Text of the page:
Bracero Oral History
Biographical Synopsis of Interviewee
Clemente Velazquez was born on a ranch named El Molino, in San Diego de Alejandría, Jalisco, México, on November 23, 1931; his father’s name was Santos Velázquez, and his mother’s name was María Guadalupe Lucio; they worked for hacienda owners; Clemente had seven brothers and six sisters; he was never formally educated; when he was roughly sixteen years old, he worked illegally in Texas; in 1956, he enlisted in the bracero program, and he worked in the fields of Arizona, Arkansas, California, and Texas.
Summary of Interview
Mr. Velazquez recollects the humble home where he grew up with its roof made of grass and rocks; when he was twelve years old, he was responsible for about twenty cows on the hacienda; he was already married by the time he was roughly fifteen years old; not long after, he came to the United States illegally to work; he remembers hearing his uncles talk about the bracero program; in 1956, he was able to get on the list of eligible workers in order to get contracted in Empalme, Sonora, México; when not on the list, he had the option of going to Hermosillo, Sonora, to pick two thousand kilos of cotton, which was especially difficult; in Empalme, roughly two thousand men were processed daily, leaving anywhere between twelve and fifteen thousand men waiting for months at a time; from there he was transported in a cargo train to Mexicali, Baja California, México; he comments that the Mexican government was paid for each contract, which in essence allowed men to be rented out like cars for labor; as a bracero, he worked in the fields of Arizona, Arkansas, California, and Texas; he goes on to detail various camp sizes, housing, living conditions, provisions, treatment, contract lengths, correspondences, remittances, and recreational activities; in addition, he states that in Texas he worked in a camp with five thousand braceros, which was difficult; when it was time to return to México, they had to wait up to three days, because there were so many men that needed transportation.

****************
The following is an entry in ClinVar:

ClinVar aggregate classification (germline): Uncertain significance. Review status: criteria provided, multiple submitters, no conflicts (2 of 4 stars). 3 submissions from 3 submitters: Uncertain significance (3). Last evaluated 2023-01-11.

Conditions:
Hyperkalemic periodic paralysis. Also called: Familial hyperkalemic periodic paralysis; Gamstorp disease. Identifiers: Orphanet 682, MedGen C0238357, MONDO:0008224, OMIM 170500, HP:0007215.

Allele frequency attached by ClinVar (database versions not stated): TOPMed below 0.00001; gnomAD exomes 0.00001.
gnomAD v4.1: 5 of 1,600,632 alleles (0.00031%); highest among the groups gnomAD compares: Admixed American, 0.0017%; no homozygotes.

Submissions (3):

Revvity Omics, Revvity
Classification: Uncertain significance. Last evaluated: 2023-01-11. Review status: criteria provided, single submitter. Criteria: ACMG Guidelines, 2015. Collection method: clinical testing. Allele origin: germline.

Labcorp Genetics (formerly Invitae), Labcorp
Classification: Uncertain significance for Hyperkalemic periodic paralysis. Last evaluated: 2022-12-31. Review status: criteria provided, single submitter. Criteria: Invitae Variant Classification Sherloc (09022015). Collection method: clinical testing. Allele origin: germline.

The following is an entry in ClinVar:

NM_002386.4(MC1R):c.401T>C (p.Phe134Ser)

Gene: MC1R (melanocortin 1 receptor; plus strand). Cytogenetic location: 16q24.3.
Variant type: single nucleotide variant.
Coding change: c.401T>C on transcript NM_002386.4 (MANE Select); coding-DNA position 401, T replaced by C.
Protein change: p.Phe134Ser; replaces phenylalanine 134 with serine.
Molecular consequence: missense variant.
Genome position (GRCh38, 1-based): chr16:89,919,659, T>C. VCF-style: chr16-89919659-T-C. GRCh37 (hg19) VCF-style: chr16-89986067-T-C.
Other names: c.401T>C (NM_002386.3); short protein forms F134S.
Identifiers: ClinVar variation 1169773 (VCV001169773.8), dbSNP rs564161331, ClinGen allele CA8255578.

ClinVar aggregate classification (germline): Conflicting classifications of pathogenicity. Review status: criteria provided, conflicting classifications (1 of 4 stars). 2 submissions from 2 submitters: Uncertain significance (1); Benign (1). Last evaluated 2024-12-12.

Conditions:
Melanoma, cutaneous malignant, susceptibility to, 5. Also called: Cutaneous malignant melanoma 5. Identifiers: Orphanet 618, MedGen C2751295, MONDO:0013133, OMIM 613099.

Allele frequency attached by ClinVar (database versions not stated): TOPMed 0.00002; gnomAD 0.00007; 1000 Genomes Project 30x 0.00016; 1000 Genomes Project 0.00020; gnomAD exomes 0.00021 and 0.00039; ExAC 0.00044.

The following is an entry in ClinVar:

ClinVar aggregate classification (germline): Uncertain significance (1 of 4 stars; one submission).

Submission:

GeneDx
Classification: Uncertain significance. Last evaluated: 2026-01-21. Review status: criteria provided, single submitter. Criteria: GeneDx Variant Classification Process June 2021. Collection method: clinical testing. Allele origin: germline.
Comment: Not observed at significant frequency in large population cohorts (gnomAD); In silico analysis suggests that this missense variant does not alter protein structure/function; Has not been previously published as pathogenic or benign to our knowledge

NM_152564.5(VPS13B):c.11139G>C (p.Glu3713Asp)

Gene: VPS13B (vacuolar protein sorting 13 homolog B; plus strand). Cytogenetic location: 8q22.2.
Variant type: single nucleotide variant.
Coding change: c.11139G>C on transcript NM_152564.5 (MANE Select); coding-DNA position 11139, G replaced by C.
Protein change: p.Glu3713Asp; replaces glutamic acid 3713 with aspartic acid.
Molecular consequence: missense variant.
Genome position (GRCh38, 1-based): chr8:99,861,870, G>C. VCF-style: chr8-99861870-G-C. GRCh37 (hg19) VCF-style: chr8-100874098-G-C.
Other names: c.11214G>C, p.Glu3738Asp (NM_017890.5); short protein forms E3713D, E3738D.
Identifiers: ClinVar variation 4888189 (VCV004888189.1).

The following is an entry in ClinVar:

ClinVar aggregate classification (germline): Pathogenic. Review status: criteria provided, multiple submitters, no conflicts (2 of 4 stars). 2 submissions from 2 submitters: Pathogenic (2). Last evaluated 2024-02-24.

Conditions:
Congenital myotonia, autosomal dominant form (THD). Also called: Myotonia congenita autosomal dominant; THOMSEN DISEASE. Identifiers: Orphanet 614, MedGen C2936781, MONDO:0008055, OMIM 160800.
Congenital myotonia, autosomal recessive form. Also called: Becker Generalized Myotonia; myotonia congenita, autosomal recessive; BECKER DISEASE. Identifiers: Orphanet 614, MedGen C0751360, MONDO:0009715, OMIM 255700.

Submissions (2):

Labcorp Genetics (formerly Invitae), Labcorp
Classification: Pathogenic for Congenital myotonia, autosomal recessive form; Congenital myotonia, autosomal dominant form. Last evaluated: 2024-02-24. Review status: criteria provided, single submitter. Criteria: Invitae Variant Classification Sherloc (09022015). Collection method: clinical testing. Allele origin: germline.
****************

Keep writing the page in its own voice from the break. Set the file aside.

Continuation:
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Interview with Clemente Velazquez by Mónica Pelayo, 2006, "Interview no. 1161," Institute of Oral History, University of Texas at El Paso.